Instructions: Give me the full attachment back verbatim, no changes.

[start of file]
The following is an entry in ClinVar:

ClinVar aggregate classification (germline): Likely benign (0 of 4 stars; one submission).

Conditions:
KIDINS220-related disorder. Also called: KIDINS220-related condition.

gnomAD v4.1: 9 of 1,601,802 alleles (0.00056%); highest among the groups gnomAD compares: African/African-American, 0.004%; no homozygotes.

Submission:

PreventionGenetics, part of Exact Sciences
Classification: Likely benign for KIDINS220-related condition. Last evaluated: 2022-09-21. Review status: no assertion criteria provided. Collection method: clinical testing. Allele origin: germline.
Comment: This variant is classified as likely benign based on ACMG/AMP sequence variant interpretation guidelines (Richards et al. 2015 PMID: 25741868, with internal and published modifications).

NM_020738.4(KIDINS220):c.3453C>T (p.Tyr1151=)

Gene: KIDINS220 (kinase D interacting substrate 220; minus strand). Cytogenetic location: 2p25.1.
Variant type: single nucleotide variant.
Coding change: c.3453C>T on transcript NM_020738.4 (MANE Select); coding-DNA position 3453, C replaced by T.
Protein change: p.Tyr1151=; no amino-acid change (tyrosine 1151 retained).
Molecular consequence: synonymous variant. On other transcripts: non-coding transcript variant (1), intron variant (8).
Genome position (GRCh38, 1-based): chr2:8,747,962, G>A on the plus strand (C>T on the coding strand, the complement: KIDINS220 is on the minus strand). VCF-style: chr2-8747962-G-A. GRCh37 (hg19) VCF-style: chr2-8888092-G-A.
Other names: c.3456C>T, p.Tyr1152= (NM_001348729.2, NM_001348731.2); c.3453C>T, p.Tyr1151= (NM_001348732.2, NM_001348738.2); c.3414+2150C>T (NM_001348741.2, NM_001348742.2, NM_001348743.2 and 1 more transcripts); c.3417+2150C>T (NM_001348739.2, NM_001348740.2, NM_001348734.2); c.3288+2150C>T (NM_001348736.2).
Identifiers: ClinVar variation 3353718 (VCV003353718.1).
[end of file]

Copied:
The following is an entry in ClinVar:

ClinVar aggregate classification (germline): Likely benign (0 of 4 stars; one submission).

Conditions:
KIDINS220-related disorder. Also called: KIDINS220-related condition.

gnomAD v4.1: 9 of 1,601,802 alleles (0.00056%); highest among the groups gnomAD compares: African/African-American, 0.004%; no homozygotes.

Submission:

PreventionGenetics, part of Exact Sciences
Classification: Likely benign for KIDINS220-related condition. Last evaluated: 2022-09-21. Review status: no assertion criteria provided. Collection method: clinical testing. Allele origin: germline.
Comment: This variant is classified as likely benign based on ACMG/AMP sequence variant interpretation guidelines (Richards et al. 2015 PMID: 25741868, with internal and published modifications).

NM_020738.4(KIDINS220):c.3453C>T (p.Tyr1151=)

Gene: KIDINS220 (kinase D interacting substrate 220; minus strand). Cytogenetic location: 2p25.1.
Variant type: single nucleotide variant.
Coding change: c.3453C>T on transcript NM_020738.4 (MANE Select); coding-DNA position 3453, C replaced by T.
Protein change: p.Tyr1151=; no amino-acid change (tyrosine 1151 retained).
Molecular consequence: synonymous variant. On other transcripts: non-coding transcript variant (1), intron variant (8).
Genome position (GRCh38, 1-based): chr2:8,747,962, G>A on the plus strand (C>T on the coding strand, the complement: KIDINS220 is on the minus strand). VCF-style: chr2-8747962-G-A. GRCh37 (hg19) VCF-style: chr2-8888092-G-A.
Other names: c.3456C>T, p.Tyr1152= (NM_001348729.2, NM_001348731.2); c.3453C>T, p.Tyr1151= (NM_001348732.2, NM_001348738.2); c.3414+2150C>T (NM_001348741.2, NM_001348742.2, NM_001348743.2 and 1 more transcripts); c.3417+2150C>T (NM_001348739.2, NM_001348740.2, NM_001348734.2); c.3288+2150C>T (NM_001348736.2).
Identifiers: ClinVar variation 3353718 (VCV003353718.1).